The dollar (NYBOT:DX) fell after a report showed U.S. employers added jobs last month as investors bet signs of improvement in the world’s largest economy won’t bring interest- rate increases any sooner.
The U.S. currency weakened versus most of major peers as nonfarm payrolls increased by 217,000 in May, versus 282,000 in April and a gain of 215,000 projected by economists in a Bloomberg survey. The unemployment rate held at 6.3 percent. The euro (CME:EC) weakened against its higher-yielding peers earlier after the European Central Bank’s announced its package of stimulus measures yesterday. South Africa’s rand and Brazil’s real led gains against the greenback
“Everything correlated with risk will be doing well,” said Steven Englander, the New York-based global head of Group of 10 foreign-exchange strategy at Citigroup Inc. “This is an unthreatening number and I think that when it’s unthreatening people go back to buying carry and taking on risk.”
The Bloomberg Dollar Spot Index, which tracks the greenback against 10 major counterparts, dropped 0.1 percent to 1,010.96 at 8:44 a.m. New York time.
The euro rose 0.1 to $1.3670, after touching the lowest level since Feb. 6 yesterday. The currency dropped 0.1 percent to 139.74 yen. The yen added 0.2 percent to 102.26 per dollar.
Today’s data added to signs the U.S. economic recovery is picking up after gross domestic product shrank in the first quarter an annualized 1 percent amid harsh winter weather.
A Labor Department report yesterday showed fewer Americans filed applications for unemployment benefits over the past month than at any time in seven years. The four-week average for jobless claims fell to 310,250 in the period ended May 31.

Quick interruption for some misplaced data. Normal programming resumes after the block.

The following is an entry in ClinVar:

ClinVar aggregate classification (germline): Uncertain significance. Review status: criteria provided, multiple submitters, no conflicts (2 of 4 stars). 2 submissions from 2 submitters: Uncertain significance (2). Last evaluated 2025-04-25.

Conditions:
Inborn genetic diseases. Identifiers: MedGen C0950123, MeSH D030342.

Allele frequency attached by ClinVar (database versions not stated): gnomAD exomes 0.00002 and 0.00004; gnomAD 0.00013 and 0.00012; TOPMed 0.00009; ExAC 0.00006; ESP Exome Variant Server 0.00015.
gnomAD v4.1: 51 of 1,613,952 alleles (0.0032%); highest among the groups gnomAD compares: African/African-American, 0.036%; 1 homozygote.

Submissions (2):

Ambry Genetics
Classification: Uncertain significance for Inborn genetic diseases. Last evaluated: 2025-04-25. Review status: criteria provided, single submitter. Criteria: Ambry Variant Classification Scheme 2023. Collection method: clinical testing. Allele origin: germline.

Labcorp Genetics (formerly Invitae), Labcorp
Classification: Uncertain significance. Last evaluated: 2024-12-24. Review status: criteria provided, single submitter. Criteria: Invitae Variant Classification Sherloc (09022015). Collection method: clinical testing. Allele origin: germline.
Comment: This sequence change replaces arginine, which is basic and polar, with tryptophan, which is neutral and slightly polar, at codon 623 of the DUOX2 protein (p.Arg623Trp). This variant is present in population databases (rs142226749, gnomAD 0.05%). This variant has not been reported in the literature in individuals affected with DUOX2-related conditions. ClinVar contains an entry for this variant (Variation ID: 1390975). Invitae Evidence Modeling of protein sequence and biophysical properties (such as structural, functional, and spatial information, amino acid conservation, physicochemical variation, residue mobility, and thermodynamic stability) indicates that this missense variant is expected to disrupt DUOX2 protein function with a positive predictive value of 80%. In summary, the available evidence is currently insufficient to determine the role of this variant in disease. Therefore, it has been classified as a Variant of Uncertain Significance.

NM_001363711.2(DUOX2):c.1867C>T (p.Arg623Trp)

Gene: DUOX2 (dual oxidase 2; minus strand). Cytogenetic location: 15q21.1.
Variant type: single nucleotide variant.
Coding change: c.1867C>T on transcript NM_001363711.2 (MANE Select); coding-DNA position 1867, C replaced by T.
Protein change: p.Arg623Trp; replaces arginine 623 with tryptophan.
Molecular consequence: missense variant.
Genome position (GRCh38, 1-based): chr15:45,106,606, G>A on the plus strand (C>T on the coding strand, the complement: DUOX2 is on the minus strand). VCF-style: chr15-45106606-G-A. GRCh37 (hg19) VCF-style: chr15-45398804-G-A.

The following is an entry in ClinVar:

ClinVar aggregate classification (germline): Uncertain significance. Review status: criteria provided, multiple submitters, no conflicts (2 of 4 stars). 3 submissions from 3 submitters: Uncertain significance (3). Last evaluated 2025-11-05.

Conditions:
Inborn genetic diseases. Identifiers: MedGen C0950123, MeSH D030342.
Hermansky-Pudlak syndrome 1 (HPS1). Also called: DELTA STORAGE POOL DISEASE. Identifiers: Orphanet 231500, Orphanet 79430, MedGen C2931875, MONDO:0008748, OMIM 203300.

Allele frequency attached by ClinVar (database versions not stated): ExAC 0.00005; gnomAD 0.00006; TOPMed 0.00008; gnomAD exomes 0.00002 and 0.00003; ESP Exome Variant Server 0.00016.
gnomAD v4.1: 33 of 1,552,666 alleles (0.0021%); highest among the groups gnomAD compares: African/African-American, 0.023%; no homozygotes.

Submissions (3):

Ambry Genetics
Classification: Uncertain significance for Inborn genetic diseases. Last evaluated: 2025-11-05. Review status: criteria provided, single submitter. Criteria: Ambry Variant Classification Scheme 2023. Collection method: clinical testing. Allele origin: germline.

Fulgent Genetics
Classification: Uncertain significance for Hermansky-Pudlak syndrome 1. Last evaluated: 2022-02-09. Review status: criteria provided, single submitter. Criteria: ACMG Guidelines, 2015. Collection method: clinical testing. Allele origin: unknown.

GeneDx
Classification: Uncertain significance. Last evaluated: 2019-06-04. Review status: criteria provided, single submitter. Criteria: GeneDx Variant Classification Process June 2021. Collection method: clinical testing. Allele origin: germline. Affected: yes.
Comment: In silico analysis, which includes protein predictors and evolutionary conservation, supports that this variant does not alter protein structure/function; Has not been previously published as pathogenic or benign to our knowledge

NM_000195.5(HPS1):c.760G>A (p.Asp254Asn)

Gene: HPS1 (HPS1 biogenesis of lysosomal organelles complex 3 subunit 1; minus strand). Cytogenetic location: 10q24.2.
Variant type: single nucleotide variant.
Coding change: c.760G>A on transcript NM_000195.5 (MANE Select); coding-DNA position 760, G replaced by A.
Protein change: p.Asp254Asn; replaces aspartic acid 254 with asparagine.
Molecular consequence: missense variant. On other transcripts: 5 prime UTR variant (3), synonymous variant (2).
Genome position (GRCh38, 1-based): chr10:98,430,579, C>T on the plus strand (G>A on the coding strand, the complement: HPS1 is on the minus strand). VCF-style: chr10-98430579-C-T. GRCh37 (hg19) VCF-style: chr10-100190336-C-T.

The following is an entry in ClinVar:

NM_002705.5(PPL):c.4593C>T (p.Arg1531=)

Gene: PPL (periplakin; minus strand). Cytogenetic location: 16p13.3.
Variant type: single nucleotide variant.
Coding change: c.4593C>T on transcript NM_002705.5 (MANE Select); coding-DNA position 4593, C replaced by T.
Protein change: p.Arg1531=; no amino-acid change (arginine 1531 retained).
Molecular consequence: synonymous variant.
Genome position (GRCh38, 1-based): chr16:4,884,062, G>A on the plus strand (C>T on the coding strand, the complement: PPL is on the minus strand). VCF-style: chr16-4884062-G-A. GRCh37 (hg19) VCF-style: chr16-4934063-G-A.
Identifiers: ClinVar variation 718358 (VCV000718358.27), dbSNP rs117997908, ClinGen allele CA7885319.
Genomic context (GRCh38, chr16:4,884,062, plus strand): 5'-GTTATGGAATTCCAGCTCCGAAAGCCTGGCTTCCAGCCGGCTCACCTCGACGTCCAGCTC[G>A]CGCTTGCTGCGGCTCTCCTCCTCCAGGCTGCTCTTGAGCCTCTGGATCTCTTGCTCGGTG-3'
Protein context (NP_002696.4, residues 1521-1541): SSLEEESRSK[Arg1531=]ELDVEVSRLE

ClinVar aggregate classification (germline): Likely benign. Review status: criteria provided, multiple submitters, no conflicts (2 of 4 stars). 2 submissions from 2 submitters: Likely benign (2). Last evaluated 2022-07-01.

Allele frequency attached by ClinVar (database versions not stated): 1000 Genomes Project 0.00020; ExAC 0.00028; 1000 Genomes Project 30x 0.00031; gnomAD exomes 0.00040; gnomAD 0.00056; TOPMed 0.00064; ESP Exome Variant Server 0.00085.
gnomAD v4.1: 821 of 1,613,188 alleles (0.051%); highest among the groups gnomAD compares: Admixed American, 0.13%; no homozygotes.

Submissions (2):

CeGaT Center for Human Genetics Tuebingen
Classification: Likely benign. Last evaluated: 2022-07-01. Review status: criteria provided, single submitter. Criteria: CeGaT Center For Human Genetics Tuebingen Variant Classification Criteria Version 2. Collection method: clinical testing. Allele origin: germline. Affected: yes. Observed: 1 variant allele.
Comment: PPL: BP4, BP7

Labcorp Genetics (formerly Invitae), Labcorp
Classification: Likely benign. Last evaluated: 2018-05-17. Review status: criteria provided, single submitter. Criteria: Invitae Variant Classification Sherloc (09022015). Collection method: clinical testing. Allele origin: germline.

A gauge of service industries that make up almost 90 percent of the U.S. economy increased more than forecast in May, the Institute for Supply Management reported June 4. Its non- manufacturing index rose to 56.3, from 55.2 a month earlier. A Bloomberg estimated a gain to 55.5. An ISM index of manufacturing expanded in May at the fastest pace this year, rising to 55.4, the Tempe, Arizona-based group said June 2.
“Because we’re right in line with the consensus it doesn’t really give you much in terms of how the Fed’s view point will change,” said Brian Daingerfield, currency strategist at Royal Bank of Scotland Group Plc’s RBS Securities unit in Stamford, Connecticut. “We’re due for a pretty muted close out to the week after a number that came basically in line with where the economists and where trend has been in terms of U.S. job growth.”
The Fed, which meets June 17-18 to review policy, is slowing the pace of the bond purchases it uses to hold down long-term borrowing costs and fuel growth. It has kept the benchmark interest-rate in a range of zero to 0.25 percent since 2008 and hasn’t raised rates since 2006.
Fed Chair Janet Yellen testified to lawmakers May 7 that the central bank will probably end bond-buying in the fall if the labor market continues to improve. Still, she said “a high degree of monetary accommodation remains warranted” with employment and inflation far from the central bank’s goals.
The Canadian dollar (CME:CD) fell after the nation’s unemployment rate unexpectedly rose last month.
“You get the sense the Canadian economy is just fighting for momentum,” said David Watt, chief economist at the Canadian unit of HSBC Holdings Plc, by phone from Toronto, before the report. “You get open to the idea, despite inflation being at 2 percent, maybe you have more credible discussion the next move by the bank could be a cut.”
The loonie, as the Canadian dollar is known for the image of the aquatic bird on the C$1 coin, fell 0.1 percent to C$1.0932 per U.S dollar.